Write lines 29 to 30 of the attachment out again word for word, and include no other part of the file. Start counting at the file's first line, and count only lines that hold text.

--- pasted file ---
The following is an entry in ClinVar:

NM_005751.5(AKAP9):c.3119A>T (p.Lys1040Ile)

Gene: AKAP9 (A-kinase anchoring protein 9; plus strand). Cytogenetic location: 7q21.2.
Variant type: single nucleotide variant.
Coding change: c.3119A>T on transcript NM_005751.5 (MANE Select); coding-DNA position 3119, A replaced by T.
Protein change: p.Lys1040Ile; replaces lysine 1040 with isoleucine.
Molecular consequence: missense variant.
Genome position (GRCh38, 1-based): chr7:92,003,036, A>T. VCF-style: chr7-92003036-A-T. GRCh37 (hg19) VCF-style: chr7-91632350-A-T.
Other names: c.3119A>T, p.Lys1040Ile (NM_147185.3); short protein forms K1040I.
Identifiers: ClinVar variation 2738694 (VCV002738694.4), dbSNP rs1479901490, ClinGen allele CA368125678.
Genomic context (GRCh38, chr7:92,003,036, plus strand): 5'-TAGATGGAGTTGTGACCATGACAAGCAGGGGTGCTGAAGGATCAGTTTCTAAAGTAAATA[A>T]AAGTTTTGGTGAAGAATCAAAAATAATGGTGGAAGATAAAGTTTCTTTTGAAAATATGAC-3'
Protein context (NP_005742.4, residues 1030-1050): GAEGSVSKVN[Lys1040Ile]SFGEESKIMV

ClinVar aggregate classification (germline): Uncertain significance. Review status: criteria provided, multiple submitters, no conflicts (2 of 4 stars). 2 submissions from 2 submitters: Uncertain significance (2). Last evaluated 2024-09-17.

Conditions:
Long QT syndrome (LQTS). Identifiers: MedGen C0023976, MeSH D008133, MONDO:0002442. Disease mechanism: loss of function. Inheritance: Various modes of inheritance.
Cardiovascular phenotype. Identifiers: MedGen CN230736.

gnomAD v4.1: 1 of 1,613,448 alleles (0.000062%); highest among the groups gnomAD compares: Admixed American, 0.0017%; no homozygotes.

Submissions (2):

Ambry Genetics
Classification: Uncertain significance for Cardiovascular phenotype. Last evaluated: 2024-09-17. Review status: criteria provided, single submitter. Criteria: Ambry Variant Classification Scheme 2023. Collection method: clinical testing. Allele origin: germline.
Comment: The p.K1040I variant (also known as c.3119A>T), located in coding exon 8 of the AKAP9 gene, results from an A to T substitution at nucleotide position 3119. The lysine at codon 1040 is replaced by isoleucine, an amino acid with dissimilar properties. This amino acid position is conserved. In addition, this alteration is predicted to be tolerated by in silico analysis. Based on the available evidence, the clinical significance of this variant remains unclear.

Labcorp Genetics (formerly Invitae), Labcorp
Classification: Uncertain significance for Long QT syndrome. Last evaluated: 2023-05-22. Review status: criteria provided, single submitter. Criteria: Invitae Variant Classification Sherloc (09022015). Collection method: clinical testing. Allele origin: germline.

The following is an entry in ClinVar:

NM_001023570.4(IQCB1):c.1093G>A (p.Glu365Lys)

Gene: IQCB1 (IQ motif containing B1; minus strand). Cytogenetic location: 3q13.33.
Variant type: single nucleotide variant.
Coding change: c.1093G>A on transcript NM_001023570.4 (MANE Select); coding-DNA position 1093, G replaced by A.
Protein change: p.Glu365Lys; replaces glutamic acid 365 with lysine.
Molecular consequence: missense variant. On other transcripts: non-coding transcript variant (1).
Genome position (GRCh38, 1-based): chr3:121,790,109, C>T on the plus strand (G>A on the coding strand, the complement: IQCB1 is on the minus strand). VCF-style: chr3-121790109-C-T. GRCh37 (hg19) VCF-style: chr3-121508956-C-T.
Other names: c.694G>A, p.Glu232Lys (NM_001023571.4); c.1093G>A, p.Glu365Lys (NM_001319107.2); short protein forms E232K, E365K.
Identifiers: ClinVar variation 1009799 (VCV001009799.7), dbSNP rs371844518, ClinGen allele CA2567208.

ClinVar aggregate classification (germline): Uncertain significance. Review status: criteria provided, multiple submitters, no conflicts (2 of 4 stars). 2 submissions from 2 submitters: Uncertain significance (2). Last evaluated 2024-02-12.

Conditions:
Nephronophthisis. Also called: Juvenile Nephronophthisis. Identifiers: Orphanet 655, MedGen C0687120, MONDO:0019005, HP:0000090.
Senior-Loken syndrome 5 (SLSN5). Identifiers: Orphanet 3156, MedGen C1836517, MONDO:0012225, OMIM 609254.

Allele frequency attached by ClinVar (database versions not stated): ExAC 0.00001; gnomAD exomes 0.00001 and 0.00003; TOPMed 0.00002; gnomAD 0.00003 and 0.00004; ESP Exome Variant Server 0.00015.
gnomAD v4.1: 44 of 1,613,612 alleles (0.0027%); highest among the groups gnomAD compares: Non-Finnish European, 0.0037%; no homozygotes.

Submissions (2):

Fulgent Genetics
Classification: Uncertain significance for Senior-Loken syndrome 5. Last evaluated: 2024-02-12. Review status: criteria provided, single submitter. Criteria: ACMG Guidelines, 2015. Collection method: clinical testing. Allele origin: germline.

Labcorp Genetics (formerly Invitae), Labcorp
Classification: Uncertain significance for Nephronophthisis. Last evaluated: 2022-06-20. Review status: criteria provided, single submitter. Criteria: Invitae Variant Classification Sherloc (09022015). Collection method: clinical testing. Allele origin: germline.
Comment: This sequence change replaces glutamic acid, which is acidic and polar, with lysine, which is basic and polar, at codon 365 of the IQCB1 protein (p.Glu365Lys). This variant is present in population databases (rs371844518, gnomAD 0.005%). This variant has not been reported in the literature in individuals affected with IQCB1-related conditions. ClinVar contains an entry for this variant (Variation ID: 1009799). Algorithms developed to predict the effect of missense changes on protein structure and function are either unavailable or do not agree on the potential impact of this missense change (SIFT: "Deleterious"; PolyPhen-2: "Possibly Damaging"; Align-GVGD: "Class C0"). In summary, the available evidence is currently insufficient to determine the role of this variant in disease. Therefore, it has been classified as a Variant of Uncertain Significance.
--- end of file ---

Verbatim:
Protein change: p.Glu365Lys; replaces glutamic acid 365 with lysine.
Molecular consequence: missense variant. On other transcripts: non-coding transcript variant (1).